Ravel is amazing to look at. I rarely use the term “A feast for the eyes” because that’s a terrible and lame cliché that I’d be ashamed to ever use, but in this case I’ll make an exception. It really is worth it to do so.
You wouldn’t think watching a woman drag half a dozen or so bottles tied around her through the desert for seven minutes could be enthralling to watch. Yet that’s the long and short of it. The sky is blue, her dress is black, the bottles are clear, and the desert is always there. Who is this woman? Why is she walking in the desert? Why does she have bottles attached to her? Why does she occasionally stop and string them up to trees, leaving them to dangle in the wind like the aftermath of a lynching?
These are all questions that don’t need an answer, because you won’t ask yourself any questions while watching this. You’ll only stare at the jaw-dropping gorgeous visuals and let yourself be swallowed up whole by the thick atmosphere. It really is something to behold. Remember the desert scenes in Lawrence of Arabia? Imagine that… but not quite like that.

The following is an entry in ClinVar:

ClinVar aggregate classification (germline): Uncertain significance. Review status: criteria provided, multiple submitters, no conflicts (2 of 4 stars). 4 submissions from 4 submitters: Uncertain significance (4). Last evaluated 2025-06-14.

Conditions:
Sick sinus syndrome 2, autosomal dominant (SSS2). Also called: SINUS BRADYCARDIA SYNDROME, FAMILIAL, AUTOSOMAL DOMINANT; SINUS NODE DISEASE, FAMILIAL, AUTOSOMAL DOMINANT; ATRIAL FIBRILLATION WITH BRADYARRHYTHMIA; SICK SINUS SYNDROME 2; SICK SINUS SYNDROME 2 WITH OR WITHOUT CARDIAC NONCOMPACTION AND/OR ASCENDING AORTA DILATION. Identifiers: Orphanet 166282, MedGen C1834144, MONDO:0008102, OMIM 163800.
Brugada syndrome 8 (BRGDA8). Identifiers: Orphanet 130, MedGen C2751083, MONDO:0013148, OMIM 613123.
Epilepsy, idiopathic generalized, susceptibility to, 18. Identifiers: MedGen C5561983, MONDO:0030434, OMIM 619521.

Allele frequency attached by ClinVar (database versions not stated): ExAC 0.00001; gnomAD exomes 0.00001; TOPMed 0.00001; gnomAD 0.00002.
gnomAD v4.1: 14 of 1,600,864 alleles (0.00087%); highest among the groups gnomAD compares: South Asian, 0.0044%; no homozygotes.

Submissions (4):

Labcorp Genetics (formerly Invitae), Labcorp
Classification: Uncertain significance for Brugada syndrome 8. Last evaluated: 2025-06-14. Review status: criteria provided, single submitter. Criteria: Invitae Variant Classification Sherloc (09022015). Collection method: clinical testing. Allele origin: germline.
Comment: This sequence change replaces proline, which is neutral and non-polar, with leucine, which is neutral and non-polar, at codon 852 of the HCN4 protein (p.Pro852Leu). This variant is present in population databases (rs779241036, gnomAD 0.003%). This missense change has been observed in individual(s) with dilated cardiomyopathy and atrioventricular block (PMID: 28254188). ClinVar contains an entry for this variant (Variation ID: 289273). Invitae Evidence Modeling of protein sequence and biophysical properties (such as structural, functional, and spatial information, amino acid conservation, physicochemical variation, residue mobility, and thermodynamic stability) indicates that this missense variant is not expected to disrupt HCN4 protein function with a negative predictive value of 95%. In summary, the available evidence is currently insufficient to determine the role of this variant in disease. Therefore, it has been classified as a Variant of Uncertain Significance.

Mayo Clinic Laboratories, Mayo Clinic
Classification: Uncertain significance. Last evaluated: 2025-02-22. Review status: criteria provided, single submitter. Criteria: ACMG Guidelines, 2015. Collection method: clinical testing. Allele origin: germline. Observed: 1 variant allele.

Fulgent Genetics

I love it when a movie surprises me like this. I wasn’t expecting anything from Ravel, but it provided for an excellent viewing experience. It was as satisfying as a having one of those incredibly vivid dreams that you have to tell someone about the next day after you wake up. It has no dialogue, barely any audio at all, actually, beyond the sound of wind and some music that is almost indistinguishable from the wind. All of this combines to create something truly inspiring and magnificent. I really enjoyed myself.
I wish I could talk some more about it, but the story is such a stripped down affair and the film itself so short that I’ve more or less run out of things to say. This may be a simplistic review, but this is not a simple film. It has depth and poetry to it, and is much more than the sum of its parts. I won’t lie and say I’ll talk about it for years to come, but I will refer to it every now and then when I talk about really great shorts. It’s just that sort of a film.